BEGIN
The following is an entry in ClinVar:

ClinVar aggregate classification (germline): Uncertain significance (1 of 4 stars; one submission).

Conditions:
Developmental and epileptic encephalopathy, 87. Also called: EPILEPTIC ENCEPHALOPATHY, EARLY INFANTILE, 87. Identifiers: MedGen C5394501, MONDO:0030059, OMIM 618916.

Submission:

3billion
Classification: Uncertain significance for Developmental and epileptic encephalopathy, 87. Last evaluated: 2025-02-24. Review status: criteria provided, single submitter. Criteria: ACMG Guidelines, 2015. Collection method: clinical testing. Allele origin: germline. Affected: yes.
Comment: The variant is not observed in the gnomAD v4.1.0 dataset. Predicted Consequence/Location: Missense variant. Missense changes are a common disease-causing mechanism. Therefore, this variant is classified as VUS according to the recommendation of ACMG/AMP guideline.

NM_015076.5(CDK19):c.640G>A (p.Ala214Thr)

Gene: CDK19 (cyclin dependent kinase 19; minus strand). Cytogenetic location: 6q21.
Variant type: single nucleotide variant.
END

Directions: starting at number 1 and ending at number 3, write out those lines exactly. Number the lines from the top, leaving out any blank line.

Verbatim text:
The following is an entry in ClinVar:

ClinVar aggregate classification (germline): Uncertain significance (1 of 4 stars; one submission).

Conditions: